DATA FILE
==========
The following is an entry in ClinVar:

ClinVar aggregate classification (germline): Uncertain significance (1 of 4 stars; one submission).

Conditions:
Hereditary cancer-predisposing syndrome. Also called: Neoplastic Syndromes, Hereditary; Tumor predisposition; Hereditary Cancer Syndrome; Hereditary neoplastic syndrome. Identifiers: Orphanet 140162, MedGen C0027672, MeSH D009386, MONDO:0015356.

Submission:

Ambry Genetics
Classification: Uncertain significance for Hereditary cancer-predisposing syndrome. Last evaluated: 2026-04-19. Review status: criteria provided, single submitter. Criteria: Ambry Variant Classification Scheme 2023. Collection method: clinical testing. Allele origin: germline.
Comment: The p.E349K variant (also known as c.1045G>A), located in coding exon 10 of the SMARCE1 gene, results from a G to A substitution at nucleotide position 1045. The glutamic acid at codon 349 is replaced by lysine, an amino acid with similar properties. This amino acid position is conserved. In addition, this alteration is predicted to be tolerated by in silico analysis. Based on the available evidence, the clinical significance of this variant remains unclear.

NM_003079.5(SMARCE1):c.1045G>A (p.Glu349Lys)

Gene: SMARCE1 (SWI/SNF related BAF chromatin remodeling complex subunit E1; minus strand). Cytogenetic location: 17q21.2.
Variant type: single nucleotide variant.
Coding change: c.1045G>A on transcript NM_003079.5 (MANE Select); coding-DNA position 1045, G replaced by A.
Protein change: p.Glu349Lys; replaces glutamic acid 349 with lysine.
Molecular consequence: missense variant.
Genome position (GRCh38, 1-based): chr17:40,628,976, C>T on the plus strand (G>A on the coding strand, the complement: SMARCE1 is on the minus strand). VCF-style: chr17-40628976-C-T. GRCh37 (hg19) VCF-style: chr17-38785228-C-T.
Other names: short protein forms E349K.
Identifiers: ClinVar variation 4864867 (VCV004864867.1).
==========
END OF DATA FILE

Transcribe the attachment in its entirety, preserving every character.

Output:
The following is an entry in ClinVar:

ClinVar aggregate classification (germline): Uncertain significance (1 of 4 stars; one submission).

Conditions:
Hereditary cancer-predisposing syndrome. Also called: Neoplastic Syndromes, Hereditary; Tumor predisposition; Hereditary Cancer Syndrome; Hereditary neoplastic syndrome. Identifiers: Orphanet 140162, MedGen C0027672, MeSH D009386, MONDO:0015356.

Submission:

Ambry Genetics
Classification: Uncertain significance for Hereditary cancer-predisposing syndrome. Last evaluated: 2026-04-19. Review status: criteria provided, single submitter. Criteria: Ambry Variant Classification Scheme 2023. Collection method: clinical testing. Allele origin: germline.
Comment: The p.E349K variant (also known as c.1045G>A), located in coding exon 10 of the SMARCE1 gene, results from a G to A substitution at nucleotide position 1045. The glutamic acid at codon 349 is replaced by lysine, an amino acid with similar properties. This amino acid position is conserved. In addition, this alteration is predicted to be tolerated by in silico analysis. Based on the available evidence, the clinical significance of this variant remains unclear.

NM_003079.5(SMARCE1):c.1045G>A (p.Glu349Lys)

Gene: SMARCE1 (SWI/SNF related BAF chromatin remodeling complex subunit E1; minus strand). Cytogenetic location: 17q21.2.
Variant type: single nucleotide variant.
Coding change: c.1045G>A on transcript NM_003079.5 (MANE Select); coding-DNA position 1045, G replaced by A.
Protein change: p.Glu349Lys; replaces glutamic acid 349 with lysine.
Molecular consequence: missense variant.
Genome position (GRCh38, 1-based): chr17:40,628,976, C>T on the plus strand (G>A on the coding strand, the complement: SMARCE1 is on the minus strand). VCF-style: chr17-40628976-C-T. GRCh37 (hg19) VCF-style: chr17-38785228-C-T.
Other names: short protein forms E349K.
Identifiers: ClinVar variation 4864867 (VCV004864867.1).